HE-House A/S and HE-Biler represented by Henning Mærsk-Møller (HE)
Skandinavisk Motor Co. A/S (SMC)
There was so much doubt as to the interpretation of the Danish Trade Marks Act (the Trade Marks Directive) that trade mark infringement could not be proven on a balance of probabilities in a provisional injunction case.
SMC has the Danish trade mark rights to the word mark Skoda as well as a number of other Skoda trade marks. HE had been an authorised Skoda dealer for a number of years. When the distribution agreement expired, HE continued selling and repairing Skoda cars as an unauthorised dealer and used the Skoda trade marks for different purposes. Among other things, HE registered “Skoda” and other Skoda trade marks as search words in search engines and lookup tools on the Internet in order for advertisements for HE to be displayed in the search results. SMC sought a provisional injunction against, among other things, this use of SMC’s trade marks. However, the Probate Court did not issue a provisional injunction. This decision was brought before the High Court which then issued a provisional injunction.
The main issue before the Supreme Court was whether HE’s registration of SMC’s trade marks as search words for advertising purposes on the Internet amounted to an infringement of such trade marks. HE primarily contested that this was use “in the course of trade” pursuant to S. 4 of the Trade Marks Act. Secondly, HE argued that the use of SMC's trade marks was permitted under S. 5(iii) of the Trade Marks Act.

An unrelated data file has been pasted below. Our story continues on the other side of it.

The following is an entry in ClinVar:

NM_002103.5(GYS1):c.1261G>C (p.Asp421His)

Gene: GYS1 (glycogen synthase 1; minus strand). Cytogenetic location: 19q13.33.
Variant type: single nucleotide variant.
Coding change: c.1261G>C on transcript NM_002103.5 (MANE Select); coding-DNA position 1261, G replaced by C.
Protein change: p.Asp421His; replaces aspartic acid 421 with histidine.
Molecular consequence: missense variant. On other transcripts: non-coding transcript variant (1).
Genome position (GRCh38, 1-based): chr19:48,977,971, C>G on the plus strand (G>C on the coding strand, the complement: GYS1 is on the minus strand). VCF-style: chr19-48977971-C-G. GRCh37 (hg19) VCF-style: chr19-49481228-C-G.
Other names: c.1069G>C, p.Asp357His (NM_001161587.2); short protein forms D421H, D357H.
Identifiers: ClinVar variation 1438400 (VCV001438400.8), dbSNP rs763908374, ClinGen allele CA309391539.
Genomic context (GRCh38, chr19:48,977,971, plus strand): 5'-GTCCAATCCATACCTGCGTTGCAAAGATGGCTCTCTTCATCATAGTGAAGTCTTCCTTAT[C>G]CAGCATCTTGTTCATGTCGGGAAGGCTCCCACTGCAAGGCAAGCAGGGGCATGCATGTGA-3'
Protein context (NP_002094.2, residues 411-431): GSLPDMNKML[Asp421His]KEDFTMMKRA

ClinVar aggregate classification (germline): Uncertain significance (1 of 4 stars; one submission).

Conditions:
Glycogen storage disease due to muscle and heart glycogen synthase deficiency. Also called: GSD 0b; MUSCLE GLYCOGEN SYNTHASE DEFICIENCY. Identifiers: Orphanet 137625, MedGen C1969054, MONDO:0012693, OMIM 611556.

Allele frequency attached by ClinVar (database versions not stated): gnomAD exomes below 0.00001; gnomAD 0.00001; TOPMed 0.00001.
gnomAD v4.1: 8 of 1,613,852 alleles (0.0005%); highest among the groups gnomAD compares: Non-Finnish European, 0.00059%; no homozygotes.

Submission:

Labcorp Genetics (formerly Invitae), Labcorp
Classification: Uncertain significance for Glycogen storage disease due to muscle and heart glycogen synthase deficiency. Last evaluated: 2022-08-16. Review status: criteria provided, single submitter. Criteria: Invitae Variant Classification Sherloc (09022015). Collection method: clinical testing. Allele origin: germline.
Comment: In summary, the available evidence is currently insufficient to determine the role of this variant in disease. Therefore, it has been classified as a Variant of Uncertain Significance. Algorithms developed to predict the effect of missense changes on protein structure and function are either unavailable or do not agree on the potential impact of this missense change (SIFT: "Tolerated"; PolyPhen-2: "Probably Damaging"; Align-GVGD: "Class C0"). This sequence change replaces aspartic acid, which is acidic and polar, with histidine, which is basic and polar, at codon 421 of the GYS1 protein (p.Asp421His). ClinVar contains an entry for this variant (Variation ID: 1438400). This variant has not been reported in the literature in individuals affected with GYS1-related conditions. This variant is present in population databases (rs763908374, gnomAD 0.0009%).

The Supreme Court found that the conditions for issuing a provisional injunction against HE’s registration of SMC’s trade marks as search words in search engines and lookup tools on the Internet had not been fulfilled. Among other things, the Supreme Court declared that the issue of whether such registration of search words infringes SMC’s trade marks must be resolved on the basis of S. 4 and S. 5(iii) of the Trade Marks Act which implements the corresponding provisions in Article 5 and Article 6(1)(c) of the EU's Trade Marks Directive. Consequently, this is a matter of interpretation which must be settled by the European Court of Justice, and cases concerning the first issue are pending. The Supreme Court found no basis for staying the provisional injunction case pending the judgments from the European Court of Justice in these cases and/or with a view to bringing issues before the Court of Justice, as this would not be in conformity with the nature of a provisional injunction as interlocutory relief. Thus, the Supreme Court declared that there was so much uncertainty as to the interpretation of S. 4 and S. 5(iii) of the Trade Marks Act (Article 5 and Article 6(1)(c) of the Directive) that it had not been proven on a balance of probabilities that HE had infringed SMC’s trade marks by registering them as search words. In addition, it had not been proven on a balance of probabilities that HE had contravened S. 1 of the Trade Marks Act. (Dissenting opinion).
The Supreme Court, thus, reversed the ruling of the High Court in this respect.